Reversed mantras

edited February 2007 in The Best of Story Games
An interesting technique from improv is to take a well-known mantra, reverse it, and see if it still makes sense. Usually, it sort of does, in some circumstance.

Can we try this? I'll start with a reversed mantra. Someone else explain why it's useful (perhaps under a very special circumstance) and reverse a mantra of their own. And so on until we get bored.

So, someone explain how this could be useful:

In a conflict, lower the stakes

Then reverse one of your own.

Graham

Comments

  • Shit, that one is easy. Dogs flat out tells you to do this sometimes, and says GMs must be hardcore about it.

    Your PCs want the stakes to be that they kill the whole town or die trying? Have them start with trying to kill this one guy, and let what happens after that come from fallout and followup.

    Player wants to have a conflict to make the princess fall in love with him? Make it a conflict where he has to get the princess to notice him first.

    Now for my reversal:

    Get to the Bobs!
  • The interstitial scenes are where characters reflect and grow. All the actiony fighty bits are there to provide context, and to put character motivations into relief.

    Say no, or roll the dice.
  • Interestingly, this is basically the mechanism of the Drifter's Escape -- at any time, one player or another is empowered to over-ride the Drifter's actions with a "no, actually" thing, unless the Drifter makes a deal for it (the game uses cards and not dice, so it's "make a deal" and not "roll dice," but effectively the same.) This has the effect of making the Drifter powerless and buffetted about by the winds of life, until he actually stands up and does something about it.

    "The system is the means that the group disagrees about the fiction during play."
  • edited February 2007
    System invites its usage, and if it's there to resolve disagreements then people will disagree in order to engage the system. If someone says, "Anton shoots the gangster in the head!" then if someone else wants to reap the rewards of engaging the system, he'll create a disagreement, "Oh no he doesn't!" in order to get access to those rewards.

    Oh, crap, I have to reverse a mantra, too...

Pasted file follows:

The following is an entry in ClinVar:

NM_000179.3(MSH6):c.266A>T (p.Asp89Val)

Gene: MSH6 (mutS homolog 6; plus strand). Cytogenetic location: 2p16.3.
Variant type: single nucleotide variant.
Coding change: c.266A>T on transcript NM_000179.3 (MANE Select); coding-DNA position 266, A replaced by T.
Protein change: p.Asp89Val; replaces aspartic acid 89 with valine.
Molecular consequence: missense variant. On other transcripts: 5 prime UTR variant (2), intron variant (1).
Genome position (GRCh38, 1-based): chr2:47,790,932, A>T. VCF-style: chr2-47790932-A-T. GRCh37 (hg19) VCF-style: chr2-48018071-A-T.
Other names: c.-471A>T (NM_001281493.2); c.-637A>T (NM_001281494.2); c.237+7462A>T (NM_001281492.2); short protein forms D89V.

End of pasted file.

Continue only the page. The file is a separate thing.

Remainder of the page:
Erm...

    "The more rules you write about a particular activity the less players will engage in that activity."
  • edited February 2007
    Because they'll spend so much time reading the rules and struggling to figure them out that they'll never get around to actually playing though them. People will be intimidated by mechanics that are not easily understood.

    System Doesn't Matter.
  • This is easy. You know all the rules about bullrushing, tripping, disarming and such in DnD? I never bothered, and apparently many a person never got Attacks of Opportunity. The more rules you have about an activity, the more like people will just stay away from it in order to avoid invoking all these rules, or alternately, their eyes will glaze over as they even try to read the rules.

    Hmm, reversed mantra, hard.
    game's rules should not reflect what the game is about."
  • In a way, we have the same reversed mantra?

    And to note, I explained the same thing Jonathan did, mine is not an answer to him.
  • The rallying cry of every freeformer out there, I would say. :) That's how much it doesn't matter - you don't need one at all.

    Sartnam! No, wait, that's just the word "mantras" reversed (which is what I did as soon as I saw this thread). How about... Oh, I know this one has been done before, but it's a good one....

    Heal things and give them stuff.
  • Posted By: Colin_FredericksHeal things and give them stuff.
    This is the goal of Chad Underkoffler's game "Dead Inside". Also, it is awesome.

    I won't drop a mantra, cause I think that Thunder_God's is still unanswered. Finish his instead.
  • Dead Inside was built on that concept.

    And if we go in that vain:
    Knowing or seeing mundane things strips you of your sanity

    And I have a way to explain this one actually.
  • Bad gaming is better than no gaming.
  • maybe we should start each response with the reversed mantra that we're grabbing
  • edited February 2007
    Posted By: AnemoneBad gaming is better than no gaming.
    Experiencing bad gaming, analysing it and working out what makes it not work, is one of the best ways to improve your own gaming. Failures are a chance to learn.

    EDIT: Oops, a reversal. Um: Bored? Do Nothing!
  • edited February 2007
    Crossposted...

    Bad gaming is better than no gaming.